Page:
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A freedom fighter heard centuries later

February 23, 2007|Gina Piccalo | Times Staff Writer

The promotion of the new film "Amazing Grace: The Story of William Wilberforce" looks a lot like social activism, what with its fundraising for human rights groups, a petition drive, screenings for members of Congress, large-scale days of prayer in the U.S. and England, even high school history lessons and church sermons. In fact, the sales pitch and the goodwill are so intertwined here that it's hard to know where one ends and the other begins. And maybe that's the point.

Bristol Bay Productions executives bristle at the term "marketing." They say their movie is an altruistic effort for social change and to honor the life of Wilberforce, a British pioneer in political activism and one of Abraham Lincoln's role models. That's why the release was timed around the 200th anniversary (on March 25) of Wilberforce's success in ending the slave trade in Britain. It's also the reason Bristol Bay staffers spent months traveling the country, reaching out to activist organizations and screening the movie for people and groups as disparate as evangelical Christians and animal rights activists.

The film, directed by Michael Apted and starring Ioan Gruffudd and Albert Finney, opens today. Organizers of the "Amazing Change" campaign expect the release to boost awareness of social activism and increase donations to groups working to abolish the modern slave trade in such areas as South Asia and Africa. But interest has been building for weeks, primarily through four websites. More recently, the film has gotten decent reviews from mainstream media and family- and faith-based outlets, including the influential Heartland Film Festival and the Dove Foundation.

For The Record
Los Angeles Times Wednesday February 28, 2007 Home Edition Main News Part A Page 2 National Desk 2 inches; 72 words Type of Material: Correction
'Amazing Grace': An article in Friday's Calendar section about a charity campaign associated with the film "Amazing Grace" said that 75% of the money raised would benefit the National Underground Railroad Freedom Center and the U.S. State Office to Monitor and Combat Trafficking People. Those groups will not receive donations from the fund drive. Instead, that portion of the donations will go to indigenous groups working to abolish slavery around the world.

Clearly, the movie is helped by the fact that Wilberforce was such a unifying personality with appeal that bridged race, politics and religion. He was an evangelical Christian who founded more than 60 nonprofits, including the Royal Society for the Prevention of Cruelty to Animals. In his work to abolish slavery, Wilberforce inspired change by means that are still used today, with petition drives, slogans and boycotts.

"I don't know of another film that brings together as many different causes and elements as this one does," said Dick Rolfe, chief executive of the Dove Foundation.

Naturally, the varied groups that are drawn to the film disagree on some key points, which has prompted a lively exchange on AmazingGraceMovie.com's message board. Conservatives have been facing off with liberals all month, bickering over what makes the film such an inspiration. Is it Wilberforce's religion? Or his relentless drive to see all people treated equally? This is the kind of controversy that makes a film publicist happy to be alive.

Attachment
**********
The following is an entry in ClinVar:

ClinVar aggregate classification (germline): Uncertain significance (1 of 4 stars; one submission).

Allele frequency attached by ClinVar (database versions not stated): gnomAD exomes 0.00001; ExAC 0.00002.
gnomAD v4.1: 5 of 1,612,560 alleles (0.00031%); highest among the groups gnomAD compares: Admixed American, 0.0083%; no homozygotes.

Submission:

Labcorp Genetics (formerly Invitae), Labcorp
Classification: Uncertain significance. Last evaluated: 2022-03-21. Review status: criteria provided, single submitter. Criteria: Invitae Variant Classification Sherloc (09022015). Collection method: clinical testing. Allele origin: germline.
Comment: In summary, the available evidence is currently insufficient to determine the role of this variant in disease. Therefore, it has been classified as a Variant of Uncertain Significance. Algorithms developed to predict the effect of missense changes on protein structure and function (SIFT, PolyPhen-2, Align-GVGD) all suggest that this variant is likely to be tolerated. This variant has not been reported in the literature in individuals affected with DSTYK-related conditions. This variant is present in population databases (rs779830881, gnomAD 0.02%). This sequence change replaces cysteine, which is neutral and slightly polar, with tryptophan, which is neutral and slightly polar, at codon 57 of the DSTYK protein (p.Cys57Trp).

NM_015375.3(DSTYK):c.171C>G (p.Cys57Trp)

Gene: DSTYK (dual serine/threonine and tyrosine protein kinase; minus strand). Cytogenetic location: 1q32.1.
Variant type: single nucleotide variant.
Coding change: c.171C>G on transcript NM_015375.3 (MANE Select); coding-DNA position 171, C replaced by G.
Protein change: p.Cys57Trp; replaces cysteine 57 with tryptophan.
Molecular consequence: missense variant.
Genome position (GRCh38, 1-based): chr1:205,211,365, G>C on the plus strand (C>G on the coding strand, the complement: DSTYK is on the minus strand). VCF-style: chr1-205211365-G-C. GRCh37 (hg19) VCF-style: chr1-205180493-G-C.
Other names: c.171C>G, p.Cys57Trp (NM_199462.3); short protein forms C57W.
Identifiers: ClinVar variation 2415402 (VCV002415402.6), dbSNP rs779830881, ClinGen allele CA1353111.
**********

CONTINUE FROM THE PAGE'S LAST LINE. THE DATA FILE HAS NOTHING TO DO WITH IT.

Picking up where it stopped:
The Christian community has embraced "Amazing Grace." More than 5,000 churches in the U.S. and Canada signed up online to participate in a mass prayer last Sunday. They used prayer guides, church bulletins and "Amazing Grace" sheet music provided online by Bristol Bay and its sister company Walden Media. Another prayer day is scheduled in Britain in March to coincide with the film's release there.

Meanwhile, activist groups that often toil in obscurity have jumped at the chance to be associated with a major motion picture about one of their heroes. Seventy-five organizations are already linked to the movie website, and dozens more are waiting to be added. Four key groups -- ChildVoice International, which helps children from war-torn areas; Free the Slaves, Rugmark, which works to end child labor in the carpet industry; and International Justice Mission, which rescues victims of violence and slavery -- were selected by Bristol Bay to divide 25% of the funds raised by the campaign. The rest will go to the National Underground Railroad Freedom Center, the U.S. State Office to Monitor and Combat Trafficking People and other groups.

The goal of the petition drive is to gather 390,000 signatures on a petition to abolish modern slavery, the same number Wilberforce gathered 200 years ago, and present it to Congress next month. So far, about 49,700 people have signed.

Meantime, student abolitionist and author Zach Hunter has helped promote the campaign by speaking to about 400,000 people on a tour. And journalist David Batstone is donating a portion of the sales of "Not for Sale," his book about modern abolitionists, to the Amazing Change Fund.

Ultimately, the campaign represents a massive effort on the part of Bristol Bay and Walden Media. But executives insist this is an "organic" movement they have nudged along.

"People generally want to help; they just don't know where to go," said Penny Hunter, the Atlanta-based director of Amazing Change Campaign. "We're hoping we'll give people a place to go to roll up their sleeves and help."

gina.piccalo@latimes.com

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